Tarot Runes I Ching Stichomancy Contact
Store Numerology Coin Flip Yes or No Webmasters
Personal Celebrity Biorhythms Bibliomancy Settings

Today's Stichomancy for James Brown

The first excerpt represents the past or something you must release, and is drawn from The Vicar of Tours by Honore de Balzac:

a very rare thing if during the walks of each week he did not say at least fourteen times, "That excellent spinster certainly has a vocation for serving ecclesiastics."

"Just think," the canon would say to Birotteau, "that for twelve consecutive years nothing has ever been amiss,--linen in perfect order, bands, albs, surplices; I find everything in its place, always in sufficient quantity, and smelling of orris-root. My furniture is rubbed and kept so bright that I don't know when I have seen any dust --did you ever see a speck of it in my rooms? Then the firewood is so well selected. The least little things are excellent. In fact, Mademoiselle Gamard keeps an incessant watch over my wants. I can't

The second excerpt represents the present or the deciding factor of the moment, and is drawn from Barnaby Rudge by Charles Dickens:

body, still increasing every day, grew forty thousand strong.

So said, at least, in this month of March, 1780, Lord George Gordon, the Association's president. Whether it was the fact or otherwise, few men knew or cared to ascertain. It had never made any public demonstration; had scarcely ever been heard of, save through him; had never been seen; and was supposed by many to be the mere creature of his disordered brain. He was accustomed to talk largely about numbers of men--stimulated, as it was inferred, by certain successful disturbances, arising out of the same subject, which had occurred in Scotland in the previous year; was looked upon as a cracked-brained member of the lower house, who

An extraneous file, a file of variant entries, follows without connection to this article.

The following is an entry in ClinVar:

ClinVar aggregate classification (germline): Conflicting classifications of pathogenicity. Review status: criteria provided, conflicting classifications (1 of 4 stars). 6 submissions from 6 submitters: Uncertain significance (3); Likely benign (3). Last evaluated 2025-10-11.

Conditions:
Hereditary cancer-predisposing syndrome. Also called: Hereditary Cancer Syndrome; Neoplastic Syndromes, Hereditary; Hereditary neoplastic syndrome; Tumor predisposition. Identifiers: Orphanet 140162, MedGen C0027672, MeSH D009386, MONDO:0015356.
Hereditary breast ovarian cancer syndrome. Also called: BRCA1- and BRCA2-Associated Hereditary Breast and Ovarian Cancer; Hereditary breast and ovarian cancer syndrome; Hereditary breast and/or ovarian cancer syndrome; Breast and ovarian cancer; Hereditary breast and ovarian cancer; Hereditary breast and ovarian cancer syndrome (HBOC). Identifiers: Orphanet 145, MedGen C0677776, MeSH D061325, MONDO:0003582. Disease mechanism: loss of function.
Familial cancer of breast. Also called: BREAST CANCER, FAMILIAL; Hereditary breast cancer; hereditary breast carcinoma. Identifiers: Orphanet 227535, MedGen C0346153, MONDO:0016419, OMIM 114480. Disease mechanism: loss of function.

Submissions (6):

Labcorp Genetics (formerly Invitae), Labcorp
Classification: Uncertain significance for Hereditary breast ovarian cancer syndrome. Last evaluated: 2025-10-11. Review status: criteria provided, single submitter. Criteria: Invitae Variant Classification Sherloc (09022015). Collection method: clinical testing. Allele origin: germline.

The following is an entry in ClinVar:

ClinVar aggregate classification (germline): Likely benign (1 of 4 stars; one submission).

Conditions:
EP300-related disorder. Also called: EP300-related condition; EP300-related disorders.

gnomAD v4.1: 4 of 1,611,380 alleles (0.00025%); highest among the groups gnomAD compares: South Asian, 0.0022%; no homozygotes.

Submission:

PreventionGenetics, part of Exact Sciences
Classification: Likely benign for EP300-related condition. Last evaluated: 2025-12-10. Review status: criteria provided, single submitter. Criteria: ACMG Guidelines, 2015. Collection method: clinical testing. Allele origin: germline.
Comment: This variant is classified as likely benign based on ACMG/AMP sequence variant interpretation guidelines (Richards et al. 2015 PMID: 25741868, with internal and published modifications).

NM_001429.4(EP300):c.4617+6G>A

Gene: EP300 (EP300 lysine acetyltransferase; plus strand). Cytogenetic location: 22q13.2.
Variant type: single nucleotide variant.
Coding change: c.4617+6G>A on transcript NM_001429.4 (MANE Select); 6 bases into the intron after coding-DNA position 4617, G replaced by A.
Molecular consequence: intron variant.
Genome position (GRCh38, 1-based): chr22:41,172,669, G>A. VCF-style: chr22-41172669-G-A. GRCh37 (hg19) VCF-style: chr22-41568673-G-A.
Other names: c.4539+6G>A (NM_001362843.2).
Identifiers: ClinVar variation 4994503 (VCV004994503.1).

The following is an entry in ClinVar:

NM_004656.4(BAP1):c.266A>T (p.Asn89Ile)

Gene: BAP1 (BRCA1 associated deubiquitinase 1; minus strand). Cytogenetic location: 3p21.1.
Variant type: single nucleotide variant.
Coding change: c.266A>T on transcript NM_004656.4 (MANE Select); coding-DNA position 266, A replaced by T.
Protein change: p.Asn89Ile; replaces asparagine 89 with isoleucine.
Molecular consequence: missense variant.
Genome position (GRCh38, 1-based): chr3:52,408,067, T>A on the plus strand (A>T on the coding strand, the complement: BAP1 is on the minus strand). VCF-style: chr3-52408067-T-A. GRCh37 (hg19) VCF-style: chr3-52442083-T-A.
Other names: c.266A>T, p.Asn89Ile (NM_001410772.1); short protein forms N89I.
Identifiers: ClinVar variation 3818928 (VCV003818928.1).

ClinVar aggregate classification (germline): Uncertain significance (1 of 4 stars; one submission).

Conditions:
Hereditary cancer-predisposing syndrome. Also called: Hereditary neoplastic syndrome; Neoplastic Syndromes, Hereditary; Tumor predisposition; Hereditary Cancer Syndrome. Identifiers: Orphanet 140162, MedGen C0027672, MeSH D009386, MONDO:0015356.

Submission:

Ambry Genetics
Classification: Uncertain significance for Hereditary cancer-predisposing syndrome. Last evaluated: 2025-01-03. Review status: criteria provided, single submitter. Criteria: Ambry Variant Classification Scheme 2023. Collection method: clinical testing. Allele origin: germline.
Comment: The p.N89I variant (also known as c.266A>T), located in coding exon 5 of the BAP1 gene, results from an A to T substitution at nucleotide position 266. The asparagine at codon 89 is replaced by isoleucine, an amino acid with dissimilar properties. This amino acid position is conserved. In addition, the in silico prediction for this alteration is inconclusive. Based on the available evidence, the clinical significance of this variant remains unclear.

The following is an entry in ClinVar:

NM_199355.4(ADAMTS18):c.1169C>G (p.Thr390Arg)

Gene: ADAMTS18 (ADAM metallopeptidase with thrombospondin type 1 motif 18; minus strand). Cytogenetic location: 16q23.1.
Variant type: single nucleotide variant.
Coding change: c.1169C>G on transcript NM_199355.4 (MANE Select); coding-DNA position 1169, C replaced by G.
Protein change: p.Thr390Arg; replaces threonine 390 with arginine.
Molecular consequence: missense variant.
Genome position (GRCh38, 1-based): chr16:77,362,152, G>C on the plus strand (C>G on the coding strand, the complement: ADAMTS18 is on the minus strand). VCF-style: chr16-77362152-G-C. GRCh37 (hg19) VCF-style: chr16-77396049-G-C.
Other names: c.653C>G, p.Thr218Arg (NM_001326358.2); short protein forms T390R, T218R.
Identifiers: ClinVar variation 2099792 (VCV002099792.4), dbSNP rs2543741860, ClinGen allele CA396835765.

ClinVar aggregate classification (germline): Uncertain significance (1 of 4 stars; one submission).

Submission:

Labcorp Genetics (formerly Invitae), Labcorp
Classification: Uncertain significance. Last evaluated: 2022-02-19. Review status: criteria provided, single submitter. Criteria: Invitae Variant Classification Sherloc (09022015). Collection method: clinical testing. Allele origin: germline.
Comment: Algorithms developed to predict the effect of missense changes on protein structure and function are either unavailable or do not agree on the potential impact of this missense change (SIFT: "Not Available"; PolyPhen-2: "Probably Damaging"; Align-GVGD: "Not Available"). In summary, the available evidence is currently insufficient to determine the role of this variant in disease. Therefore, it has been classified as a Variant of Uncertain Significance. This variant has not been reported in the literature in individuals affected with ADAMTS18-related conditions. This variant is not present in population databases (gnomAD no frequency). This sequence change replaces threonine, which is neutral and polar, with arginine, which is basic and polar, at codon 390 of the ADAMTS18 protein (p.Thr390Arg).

Barnaby Rudge
The third excerpt represents the future or something you must embrace, and is drawn from The Talisman by Walter Scott:

Archduke, Conrade was at once stunned and amused with the clang of Teutonic sounds assaulting his ears on all sides, notwithstanding the solemnity of a princely banquet. Their dress seemed equally fantastic to him, many of the Austrian nobles retaining their long beards, and almost all of them wearing short jerkins of various colours, cut, and flourished, and fringed in a manner not common in Western Europe.

Numbers of dependants, old and young, attended in the pavilion, mingled at times in the conversation, received from their masters the relics of the entertainment, and devoured them as they stood behind the backs of the company. Jesters, dwarfs, and minstrels